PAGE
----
How the Japanese American community stopped an auction and drew closer together
By Ray Locker
During World War II, art curator Allen Hendershott Eaton solicited artwork from prisoners in the 10 Japanese American concentration camps around the country and planned to exhibit the art around the country.
One artist was Estelle Ishigo of Heart Mountain, Wyo., who corresponded regularly with Eaton and sent him some of the paintings and sketches she created while incarcerated. Ishigo had hoped her collaboration with Eaton, who worked in New York for the Russell Sage Foundation, would help her get a job once Heart Mountain closed.
Although Eaton published a book in 1952 about the art — “Beauty Behind Barbed Wire” — he never pulled off the exhibition. His daughter, Martha, inherited his collection when he died in 1962. She then gave pieces to contractor John Ryan in exchange for his work repairing her home after a fire, and then she willed the rest to Ryan upon her death in 1990.
Thomas Ryan left the art to his son John, who had no real attachment to it. John Ryan hired Rago Auctions of Lambertville, N.J., to sell it for him, and Rago announced its plans in March 2015.
That auction galvanized the Japanese American community and led to a new cooperation and activism that remains strong, according to a presentation held on Aug. 29 at the national convention of the American Association for State and Local History in Philadelphia.
Clement Hanami of the Japanese American National Museum, Shirley Ann Higuchi of the Heart Mountain Wyoming Foundation and Nancy Ukai of 50 Objects Nikkei said the March 2015 announcement by Rago Auction House of New Jersey caught them by surprise.
When they learned of the auction, Hanami, Higuchi and Ukai said they separately concluded that the auction had to be stopped.
Hanami worked within JANM to build opposition to the auction and try to get the artwork at the museum. Higuchi mobilized her foundation’s board to fund legal action to stop the auction. Ukai mobilized a social media campaign that featured a Not for Sale page on Facebook.
“If we don’t say anything,” Ukai said of her feelings at the time, “nobody else will.”
Although the art was appraised for only $26,000, Heart Mountain offered Ryan $50,000 for the collection.
“I wanted to make them an offer they couldn’t refuse,” Higuchi said, knowing that the refusal of such a generous offer would show a lack of good faith on the seller’s part.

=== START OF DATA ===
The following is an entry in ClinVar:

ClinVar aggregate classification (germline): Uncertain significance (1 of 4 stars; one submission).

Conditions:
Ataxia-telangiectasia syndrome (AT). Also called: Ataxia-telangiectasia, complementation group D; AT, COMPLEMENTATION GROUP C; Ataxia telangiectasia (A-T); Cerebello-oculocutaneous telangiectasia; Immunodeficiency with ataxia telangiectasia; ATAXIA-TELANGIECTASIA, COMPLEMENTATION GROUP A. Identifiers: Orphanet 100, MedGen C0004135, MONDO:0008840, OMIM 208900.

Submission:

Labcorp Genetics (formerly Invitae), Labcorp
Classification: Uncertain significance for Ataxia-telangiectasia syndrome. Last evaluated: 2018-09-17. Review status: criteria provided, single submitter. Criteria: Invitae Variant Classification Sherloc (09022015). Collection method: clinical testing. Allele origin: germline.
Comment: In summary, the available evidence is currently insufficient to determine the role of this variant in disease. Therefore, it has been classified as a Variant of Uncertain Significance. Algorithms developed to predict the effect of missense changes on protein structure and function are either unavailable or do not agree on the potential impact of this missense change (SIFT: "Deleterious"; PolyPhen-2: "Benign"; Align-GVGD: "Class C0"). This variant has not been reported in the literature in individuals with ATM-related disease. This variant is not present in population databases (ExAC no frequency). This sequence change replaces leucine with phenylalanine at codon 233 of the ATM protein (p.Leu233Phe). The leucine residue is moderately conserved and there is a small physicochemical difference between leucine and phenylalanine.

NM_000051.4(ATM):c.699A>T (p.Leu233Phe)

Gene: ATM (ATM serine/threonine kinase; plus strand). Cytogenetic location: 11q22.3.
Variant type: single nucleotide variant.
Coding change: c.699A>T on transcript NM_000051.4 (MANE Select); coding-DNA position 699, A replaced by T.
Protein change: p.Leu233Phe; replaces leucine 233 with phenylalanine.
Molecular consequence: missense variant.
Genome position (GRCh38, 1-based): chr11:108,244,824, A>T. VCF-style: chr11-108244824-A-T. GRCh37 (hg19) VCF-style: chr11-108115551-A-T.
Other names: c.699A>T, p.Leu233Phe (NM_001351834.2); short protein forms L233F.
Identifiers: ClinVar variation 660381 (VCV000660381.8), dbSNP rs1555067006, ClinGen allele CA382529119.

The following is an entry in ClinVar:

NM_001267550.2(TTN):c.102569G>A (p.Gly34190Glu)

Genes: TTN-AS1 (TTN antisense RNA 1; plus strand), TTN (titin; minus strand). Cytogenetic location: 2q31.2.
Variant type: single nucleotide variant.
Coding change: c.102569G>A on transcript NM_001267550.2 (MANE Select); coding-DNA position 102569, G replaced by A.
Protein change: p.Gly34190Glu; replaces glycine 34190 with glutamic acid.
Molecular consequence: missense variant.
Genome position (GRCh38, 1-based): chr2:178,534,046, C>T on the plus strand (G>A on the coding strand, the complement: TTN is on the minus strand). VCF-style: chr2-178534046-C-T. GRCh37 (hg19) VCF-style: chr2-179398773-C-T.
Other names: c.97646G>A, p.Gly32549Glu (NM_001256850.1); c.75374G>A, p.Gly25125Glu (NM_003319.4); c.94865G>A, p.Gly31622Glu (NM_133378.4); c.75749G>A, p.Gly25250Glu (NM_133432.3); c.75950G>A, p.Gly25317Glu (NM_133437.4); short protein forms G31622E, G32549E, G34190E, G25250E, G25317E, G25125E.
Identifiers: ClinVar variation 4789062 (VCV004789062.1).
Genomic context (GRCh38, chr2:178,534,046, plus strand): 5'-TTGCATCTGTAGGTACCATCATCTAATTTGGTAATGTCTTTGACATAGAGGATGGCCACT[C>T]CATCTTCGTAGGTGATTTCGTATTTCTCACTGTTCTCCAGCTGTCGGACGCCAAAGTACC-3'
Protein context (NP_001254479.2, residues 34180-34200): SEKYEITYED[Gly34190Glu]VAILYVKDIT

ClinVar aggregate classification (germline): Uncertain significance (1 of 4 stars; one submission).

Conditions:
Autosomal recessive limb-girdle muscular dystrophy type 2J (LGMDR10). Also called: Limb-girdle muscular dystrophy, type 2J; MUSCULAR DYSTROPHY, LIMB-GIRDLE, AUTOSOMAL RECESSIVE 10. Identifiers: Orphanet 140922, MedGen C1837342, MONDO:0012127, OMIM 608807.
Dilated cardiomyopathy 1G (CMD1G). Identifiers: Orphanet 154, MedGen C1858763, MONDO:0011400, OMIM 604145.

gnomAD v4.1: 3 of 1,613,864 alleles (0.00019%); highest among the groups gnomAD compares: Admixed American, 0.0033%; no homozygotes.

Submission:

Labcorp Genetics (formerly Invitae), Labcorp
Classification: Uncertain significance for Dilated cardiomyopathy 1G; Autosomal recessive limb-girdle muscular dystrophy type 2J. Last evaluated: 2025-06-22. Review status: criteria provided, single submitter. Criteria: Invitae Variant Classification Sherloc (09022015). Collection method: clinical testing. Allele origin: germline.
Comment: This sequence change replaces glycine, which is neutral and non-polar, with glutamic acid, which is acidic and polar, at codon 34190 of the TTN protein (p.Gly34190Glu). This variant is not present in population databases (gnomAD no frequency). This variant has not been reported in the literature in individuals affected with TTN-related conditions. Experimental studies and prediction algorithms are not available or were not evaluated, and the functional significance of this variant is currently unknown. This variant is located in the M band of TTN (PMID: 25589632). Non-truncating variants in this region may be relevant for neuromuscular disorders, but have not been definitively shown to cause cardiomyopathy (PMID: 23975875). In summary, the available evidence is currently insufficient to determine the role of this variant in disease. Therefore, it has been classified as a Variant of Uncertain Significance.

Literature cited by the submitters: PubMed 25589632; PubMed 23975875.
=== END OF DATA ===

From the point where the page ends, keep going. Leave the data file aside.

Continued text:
The three groups realized that the fight over the artwork brought together disparate elements of the Japanese American community that remained separated as part of the legacy of the WWII incarceration.
Hanami and Ukai said the legal action brought by the Heart Mountain Wyoming Foundation stopped the Rago auction in its tracks. JANM bought the artwork from Ryan and now has it as part of the museum’s collection.
One new development, Hanami said, is that the museum has an agreement with Heart Mountain for joint custody of the art created by Ishigo, a Caucasian artist who was incarcerated with her Japanese American husband. Ishigo’s art appeared in a special exhibit at Heart Mountain last year.
“We felt that Estelle’s artwork needed to be at Heart Mountain,” Higuchi said. “Her last wish was that her ashes be spread there.”
A New Collaboration
The Japanese American Confinement Sites Consortium exists “today because of this work,” Hanami said. “There is a sense of collaboration. That’s one of the great things to come of this.”
The consortium was created in 2016 to continue the cooperation that started during the auction fight. Its members meet annually in Washington to push for funding of the Japanese American Confinement Sites program, which is run by the National Park Service.
In August, the JACS program announced $2.8 million in grants to pay for restoration projects at various sites around the country and media projects. Heart Mountain received the largest grant of this cycle — $424,700 to help restore the site’s root cellar.
The joint appearance at the AASLH conference was another sign of the increasing collaboration between Japanese American groups. All three panelists said they planned to do more appearances together with the hope of telling more stories behind the rescued artwork.